PHOTOS: Prince Harry, Meghan and child Archie begin South Africa tour
Prince Harry and his wife Meghan, the Duchess of Sussex have officially begun their 10-day tour to South Africa with their child Archie.
According to VOA, the couple will tour projects centered on wildlife protection, mental health and mine clearance.
Prince Harry is continuing the mission started by his late mother Princess Diana to ban land mines.
On the first day of the trip, the couple toured girls empowerment projects that teach rights and self defense.
The Waves for Change project helps young people from poor and violent communities develop trust and confidence through surfing at Monwabisi beach was also in their itinerary.
It grew from a small surfing club started in Masiphumelele township in 2009.
According to Reuters, they also visited South Africa’s oldest mosque in Cape Town and a marine unit that combats poaching.
Harry danced a bit as a musical welcome greeted them in the township of Nyanga, whose location was not made public in advance because of security concerns.
The royal couple also met residents of District Six, a vibrant mixture of communities that was relocated from the inner city during the country’s apartheid period that ended in 1994.
VOA added that the couple was shaken by the rape and murder of a university student during their arrival, particularly after South African President Cyril Ramaphosa said: “This is one of the most unsafe places in the world to be a woman.”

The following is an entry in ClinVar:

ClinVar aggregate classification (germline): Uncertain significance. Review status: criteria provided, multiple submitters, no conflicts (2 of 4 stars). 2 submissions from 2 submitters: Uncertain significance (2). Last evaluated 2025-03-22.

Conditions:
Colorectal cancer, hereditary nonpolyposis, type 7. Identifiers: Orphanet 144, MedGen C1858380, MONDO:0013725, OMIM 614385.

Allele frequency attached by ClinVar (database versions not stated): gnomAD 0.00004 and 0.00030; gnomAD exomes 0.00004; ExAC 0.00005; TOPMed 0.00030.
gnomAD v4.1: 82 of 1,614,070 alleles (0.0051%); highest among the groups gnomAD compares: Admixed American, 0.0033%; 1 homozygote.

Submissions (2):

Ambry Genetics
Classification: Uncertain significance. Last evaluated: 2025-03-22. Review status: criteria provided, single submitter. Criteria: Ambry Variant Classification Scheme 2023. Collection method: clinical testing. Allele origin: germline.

Prince Harry is scheduled to travel alone on Thursday to Botswana. It is not clear whether Meghan and her baby Archie will return to England or remain in Cape Town.
Harry will also visit Angola on his own where he will tour a landmine clearance project linked to his late mother Princess Diana.
In Malawi, he is expected to meet President Peter Mutharika.
Meanwhile, VOA reports that about 75 of Malawians who were displaced during the xenophobic attacks in South Africa have returned home.
The Malawian government repatriated them back home after days of living in camps in Johannesburg.
Some residents are still undecided whether they will go back to South Africa or not as some say it will take them time to recover from the incident.
Gladys Majawa told VOA that doesn’t know where her husband went to because they ran to different directions during the attack.
“I only cared about my children and my life. I picked my three children and run for safety,” she said.
Photos/Reuters, CNN and the Royal Family Press